But if that remaining 20% is where the value lies – testing the algorithms, testing different recommendation engines, testing against user basis to increase lifetime value, pulling in data sources, adjusting who they are, using machine learning to group traffic and where it’s coming from – that’s where your server-side switches can come into play.
It’s a pain to get implemented because you basically have to embed it into the way your system works. There’s a fair bit of configuration.
Once you’ve done it, though, you can test that sort of stuff with every single test you do. And you can report on a person’s lifetime value as a correlated metric, etc.
A lot of people start off using the “Amazon’s recommended products” example. When A/B testing was coming out, they decided they were going to do a recommendation engine it would help them sell merchandise.
Image courtesy of WooCommerce
Even though it was 10 or 12 years ago, it was fairly simple. The first 10 products would tend to get more secondary ads than the second 10, so they showed more ads from that group, and it was a slow but simple learning curve. Personalization dictates what you should be showing based on prior behavior.
Server-side testing became hot in the last couple years finally in the last couple of years because some companies have reached a maturity level where they do want to test real business numbers and real business data sets. These require a different testing method.
We are starting to see some use cases where AI is used properly for machine learning tools and things that could kind of develop different approaches from that.
We are starting to see customers of a certain maturity who are making good advantages on top of an existing optimization program. The mass market is suddenly going “Me, too!” There’s bandwagon-jumping going on all over the place.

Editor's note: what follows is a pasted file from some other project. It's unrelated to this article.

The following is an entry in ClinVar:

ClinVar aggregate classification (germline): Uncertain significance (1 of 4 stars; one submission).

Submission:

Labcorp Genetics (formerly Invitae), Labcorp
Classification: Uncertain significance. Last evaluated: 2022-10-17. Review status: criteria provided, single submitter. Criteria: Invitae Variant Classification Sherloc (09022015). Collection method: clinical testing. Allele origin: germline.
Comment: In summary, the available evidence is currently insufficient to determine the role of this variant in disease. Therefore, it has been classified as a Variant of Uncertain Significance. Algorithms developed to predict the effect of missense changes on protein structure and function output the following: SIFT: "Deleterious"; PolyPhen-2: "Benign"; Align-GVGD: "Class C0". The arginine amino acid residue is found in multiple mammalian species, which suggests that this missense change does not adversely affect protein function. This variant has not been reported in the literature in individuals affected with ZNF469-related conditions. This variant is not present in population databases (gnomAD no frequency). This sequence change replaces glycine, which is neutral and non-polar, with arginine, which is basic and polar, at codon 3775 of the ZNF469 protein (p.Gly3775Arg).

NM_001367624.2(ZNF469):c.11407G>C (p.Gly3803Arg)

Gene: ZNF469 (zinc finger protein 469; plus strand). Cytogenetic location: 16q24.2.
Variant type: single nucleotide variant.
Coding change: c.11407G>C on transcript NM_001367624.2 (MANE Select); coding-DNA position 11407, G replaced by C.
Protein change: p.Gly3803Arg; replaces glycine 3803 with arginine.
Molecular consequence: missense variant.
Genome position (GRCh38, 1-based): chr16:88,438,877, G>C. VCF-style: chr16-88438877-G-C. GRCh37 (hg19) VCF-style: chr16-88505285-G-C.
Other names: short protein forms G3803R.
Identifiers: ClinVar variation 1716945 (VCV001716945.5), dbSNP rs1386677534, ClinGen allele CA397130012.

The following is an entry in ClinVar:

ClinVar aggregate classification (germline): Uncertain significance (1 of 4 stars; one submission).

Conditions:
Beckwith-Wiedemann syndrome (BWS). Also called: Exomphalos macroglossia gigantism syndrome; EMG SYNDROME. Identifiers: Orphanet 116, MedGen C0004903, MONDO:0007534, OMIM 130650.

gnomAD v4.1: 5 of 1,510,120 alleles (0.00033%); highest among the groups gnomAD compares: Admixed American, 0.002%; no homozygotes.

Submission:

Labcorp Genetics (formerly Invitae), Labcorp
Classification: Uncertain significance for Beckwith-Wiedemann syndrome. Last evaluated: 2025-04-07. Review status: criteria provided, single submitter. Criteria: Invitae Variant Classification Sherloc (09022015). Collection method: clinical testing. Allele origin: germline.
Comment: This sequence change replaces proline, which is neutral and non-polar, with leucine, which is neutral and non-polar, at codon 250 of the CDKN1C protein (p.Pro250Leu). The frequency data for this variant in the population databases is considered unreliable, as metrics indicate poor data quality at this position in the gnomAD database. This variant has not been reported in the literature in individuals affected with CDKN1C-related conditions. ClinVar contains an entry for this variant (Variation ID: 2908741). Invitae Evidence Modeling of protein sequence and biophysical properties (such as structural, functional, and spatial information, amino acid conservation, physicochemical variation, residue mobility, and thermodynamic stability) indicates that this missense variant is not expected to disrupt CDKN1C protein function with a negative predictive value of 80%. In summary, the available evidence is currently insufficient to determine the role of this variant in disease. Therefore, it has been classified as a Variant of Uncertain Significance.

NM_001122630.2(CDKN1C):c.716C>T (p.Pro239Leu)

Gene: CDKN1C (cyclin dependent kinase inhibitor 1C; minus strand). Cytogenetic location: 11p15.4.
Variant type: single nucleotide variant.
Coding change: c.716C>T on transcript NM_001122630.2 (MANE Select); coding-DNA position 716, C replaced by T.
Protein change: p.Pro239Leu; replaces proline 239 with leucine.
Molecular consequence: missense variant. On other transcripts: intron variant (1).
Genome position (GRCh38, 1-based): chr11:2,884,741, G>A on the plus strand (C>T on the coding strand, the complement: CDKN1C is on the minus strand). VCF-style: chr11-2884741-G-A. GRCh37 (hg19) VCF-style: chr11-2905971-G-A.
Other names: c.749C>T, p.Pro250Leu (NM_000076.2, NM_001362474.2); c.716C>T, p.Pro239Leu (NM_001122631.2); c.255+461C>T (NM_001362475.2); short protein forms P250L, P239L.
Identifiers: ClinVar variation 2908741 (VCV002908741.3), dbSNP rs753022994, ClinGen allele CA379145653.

The problem is your sales life cycle. The early adopters, having learned from their mistakes, they aren’t sharing those mistakes with other people.
The early adopters are held up as examples for testing, big companies, like Amazon and eBay. But people are only seeing what happened as a result of actions on thousands of tests over 10 years.
If you have an A/B tool people think they’ll be as big as Amazon immediately. That’s not necessarily the case; they’ve been doing it for 10 years longer.
That’s kind of the good side is that there’s a demand now not because they’re selling magic beans, but because there are genuine examples of people out there doing it.
There are companies that have got most of the ingredients we’ve discussed today that mean that they can make use of it and they have become those case studies.
Survivorship bias ignores testing for failure.
Image courtesy of StarTribune
Tim: There’s the classic example of planes back in World War II. They kept losing too many bombers, so mechanics looked at where the holes were on the bombers that came back and reinforced those places.
The problem? If you want to reinforce the wings, that’s great, but you want to see the planes that didn’t make it home, not the ones that did. They were obviously hit in different places, like the cockpit or the body, rather than the wings.
None of the ones that didn’t make it back were there to sample, though. That’s survivor bias. The takeaway here would be to reinforce the cockpit and body because that correlates to fatal crashes, rather than survival.
Testing to find things that you don’t see is just as important, and machines won’t spot the inverse all the time.
A failure can indicate where you need to focus rather than doubling down on a success, and this is the kind of data you can feed into a machine that the machine itself might not catch. We can observe a whole, whereas machine learning can’t, because it has no data points work from.
Manuel: We almost need a Maslow’s hierarchy For optimization where you start out with A/B testing, what you need to have in place before that then you move on to AP testing and personalization and certified testing.
Tim: Bryan Eisenberg has one of those. It doesn’t include AI, but includes functional steps to sort your basics first.